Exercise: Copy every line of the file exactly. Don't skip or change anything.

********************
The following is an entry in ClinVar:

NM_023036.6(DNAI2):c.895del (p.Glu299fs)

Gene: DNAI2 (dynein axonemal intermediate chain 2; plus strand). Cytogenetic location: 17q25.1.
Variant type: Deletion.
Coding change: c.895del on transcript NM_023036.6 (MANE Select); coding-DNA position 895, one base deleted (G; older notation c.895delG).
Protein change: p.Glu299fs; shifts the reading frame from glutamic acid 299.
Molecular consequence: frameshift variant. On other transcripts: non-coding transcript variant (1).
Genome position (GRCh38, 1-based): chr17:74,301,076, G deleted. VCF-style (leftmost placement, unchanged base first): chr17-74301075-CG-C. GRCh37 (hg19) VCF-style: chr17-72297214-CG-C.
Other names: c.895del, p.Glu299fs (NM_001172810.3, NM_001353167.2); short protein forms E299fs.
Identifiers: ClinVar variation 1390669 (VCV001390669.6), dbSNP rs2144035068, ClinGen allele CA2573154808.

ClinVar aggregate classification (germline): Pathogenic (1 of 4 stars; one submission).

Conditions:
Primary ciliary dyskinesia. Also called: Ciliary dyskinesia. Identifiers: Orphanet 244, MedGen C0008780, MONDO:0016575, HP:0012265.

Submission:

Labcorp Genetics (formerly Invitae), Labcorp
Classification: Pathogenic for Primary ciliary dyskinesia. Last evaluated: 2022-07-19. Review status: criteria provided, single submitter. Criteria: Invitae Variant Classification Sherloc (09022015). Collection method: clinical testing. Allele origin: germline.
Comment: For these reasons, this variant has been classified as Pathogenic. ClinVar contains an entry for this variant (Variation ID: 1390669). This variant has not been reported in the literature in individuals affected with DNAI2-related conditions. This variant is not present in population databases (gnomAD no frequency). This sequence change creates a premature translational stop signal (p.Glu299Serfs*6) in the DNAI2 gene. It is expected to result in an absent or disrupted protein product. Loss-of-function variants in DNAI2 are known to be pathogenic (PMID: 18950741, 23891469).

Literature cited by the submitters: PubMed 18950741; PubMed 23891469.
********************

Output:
The following is an entry in ClinVar:

NM_023036.6(DNAI2):c.895del (p.Glu299fs)

Gene: DNAI2 (dynein axonemal intermediate chain 2; plus strand). Cytogenetic location: 17q25.1.
Variant type: Deletion.
Coding change: c.895del on transcript NM_023036.6 (MANE Select); coding-DNA position 895, one base deleted (G; older notation c.895delG).
Protein change: p.Glu299fs; shifts the reading frame from glutamic acid 299.
Molecular consequence: frameshift variant. On other transcripts: non-coding transcript variant (1).
Genome position (GRCh38, 1-based): chr17:74,301,076, G deleted. VCF-style (leftmost placement, unchanged base first): chr17-74301075-CG-C. GRCh37 (hg19) VCF-style: chr17-72297214-CG-C.
Other names: c.895del, p.Glu299fs (NM_001172810.3, NM_001353167.2); short protein forms E299fs.
Identifiers: ClinVar variation 1390669 (VCV001390669.6), dbSNP rs2144035068, ClinGen allele CA2573154808.

ClinVar aggregate classification (germline): Pathogenic (1 of 4 stars; one submission).

Conditions:
Primary ciliary dyskinesia. Also called: Ciliary dyskinesia. Identifiers: Orphanet 244, MedGen C0008780, MONDO:0016575, HP:0012265.

Submission:

Labcorp Genetics (formerly Invitae), Labcorp
Classification: Pathogenic for Primary ciliary dyskinesia. Last evaluated: 2022-07-19. Review status: criteria provided, single submitter. Criteria: Invitae Variant Classification Sherloc (09022015). Collection method: clinical testing. Allele origin: germline.
Comment: For these reasons, this variant has been classified as Pathogenic. ClinVar contains an entry for this variant (Variation ID: 1390669). This variant has not been reported in the literature in individuals affected with DNAI2-related conditions. This variant is not present in population databases (gnomAD no frequency). This sequence change creates a premature translational stop signal (p.Glu299Serfs*6) in the DNAI2 gene. It is expected to result in an absent or disrupted protein product. Loss-of-function variants in DNAI2 are known to be pathogenic (PMID: 18950741, 23891469).

Literature cited by the submitters: PubMed 18950741; PubMed 23891469.